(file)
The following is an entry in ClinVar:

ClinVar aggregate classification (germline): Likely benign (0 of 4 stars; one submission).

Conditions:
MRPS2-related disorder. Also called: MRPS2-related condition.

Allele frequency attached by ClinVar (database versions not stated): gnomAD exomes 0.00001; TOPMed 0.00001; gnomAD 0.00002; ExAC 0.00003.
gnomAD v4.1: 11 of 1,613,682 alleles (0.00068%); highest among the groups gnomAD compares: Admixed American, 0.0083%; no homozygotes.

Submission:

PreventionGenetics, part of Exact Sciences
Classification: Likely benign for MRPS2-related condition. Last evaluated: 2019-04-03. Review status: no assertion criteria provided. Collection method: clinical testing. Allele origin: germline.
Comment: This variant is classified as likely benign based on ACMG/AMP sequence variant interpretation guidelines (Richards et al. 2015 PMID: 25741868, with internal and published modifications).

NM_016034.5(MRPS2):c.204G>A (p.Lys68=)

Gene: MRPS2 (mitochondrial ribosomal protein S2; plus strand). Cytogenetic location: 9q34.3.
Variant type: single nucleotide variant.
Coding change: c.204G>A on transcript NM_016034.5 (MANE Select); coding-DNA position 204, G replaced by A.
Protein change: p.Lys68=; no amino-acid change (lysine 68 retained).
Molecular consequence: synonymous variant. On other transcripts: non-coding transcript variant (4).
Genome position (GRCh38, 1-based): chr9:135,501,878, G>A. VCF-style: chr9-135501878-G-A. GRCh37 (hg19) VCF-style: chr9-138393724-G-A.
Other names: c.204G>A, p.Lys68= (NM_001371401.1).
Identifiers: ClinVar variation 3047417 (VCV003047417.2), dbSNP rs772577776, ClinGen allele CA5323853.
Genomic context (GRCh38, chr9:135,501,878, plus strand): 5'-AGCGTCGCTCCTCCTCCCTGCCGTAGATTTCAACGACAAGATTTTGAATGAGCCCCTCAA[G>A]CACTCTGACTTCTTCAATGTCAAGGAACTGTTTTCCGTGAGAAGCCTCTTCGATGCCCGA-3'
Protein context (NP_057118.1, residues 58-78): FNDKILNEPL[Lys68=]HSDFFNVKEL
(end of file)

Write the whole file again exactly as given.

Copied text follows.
The following is an entry in ClinVar:

ClinVar aggregate classification (germline): Likely benign (0 of 4 stars; one submission).

Conditions:
MRPS2-related disorder. Also called: MRPS2-related condition.

Allele frequency attached by ClinVar (database versions not stated): gnomAD exomes 0.00001; TOPMed 0.00001; gnomAD 0.00002; ExAC 0.00003.
gnomAD v4.1: 11 of 1,613,682 alleles (0.00068%); highest among the groups gnomAD compares: Admixed American, 0.0083%; no homozygotes.

Submission:

PreventionGenetics, part of Exact Sciences
Classification: Likely benign for MRPS2-related condition. Last evaluated: 2019-04-03. Review status: no assertion criteria provided. Collection method: clinical testing. Allele origin: germline.
Comment: This variant is classified as likely benign based on ACMG/AMP sequence variant interpretation guidelines (Richards et al. 2015 PMID: 25741868, with internal and published modifications).

NM_016034.5(MRPS2):c.204G>A (p.Lys68=)

Gene: MRPS2 (mitochondrial ribosomal protein S2; plus strand). Cytogenetic location: 9q34.3.
Variant type: single nucleotide variant.
Coding change: c.204G>A on transcript NM_016034.5 (MANE Select); coding-DNA position 204, G replaced by A.
Protein change: p.Lys68=; no amino-acid change (lysine 68 retained).
Molecular consequence: synonymous variant. On other transcripts: non-coding transcript variant (4).
Genome position (GRCh38, 1-based): chr9:135,501,878, G>A. VCF-style: chr9-135501878-G-A. GRCh37 (hg19) VCF-style: chr9-138393724-G-A.
Other names: c.204G>A, p.Lys68= (NM_001371401.1).
Identifiers: ClinVar variation 3047417 (VCV003047417.2), dbSNP rs772577776, ClinGen allele CA5323853.
Genomic context (GRCh38, chr9:135,501,878, plus strand): 5'-AGCGTCGCTCCTCCTCCCTGCCGTAGATTTCAACGACAAGATTTTGAATGAGCCCCTCAA[G>A]CACTCTGACTTCTTCAATGTCAAGGAACTGTTTTCCGTGAGAAGCCTCTTCGATGCCCGA-3'
Protein context (NP_057118.1, residues 58-78): FNDKILNEPL[Lys68=]HSDFFNVKEL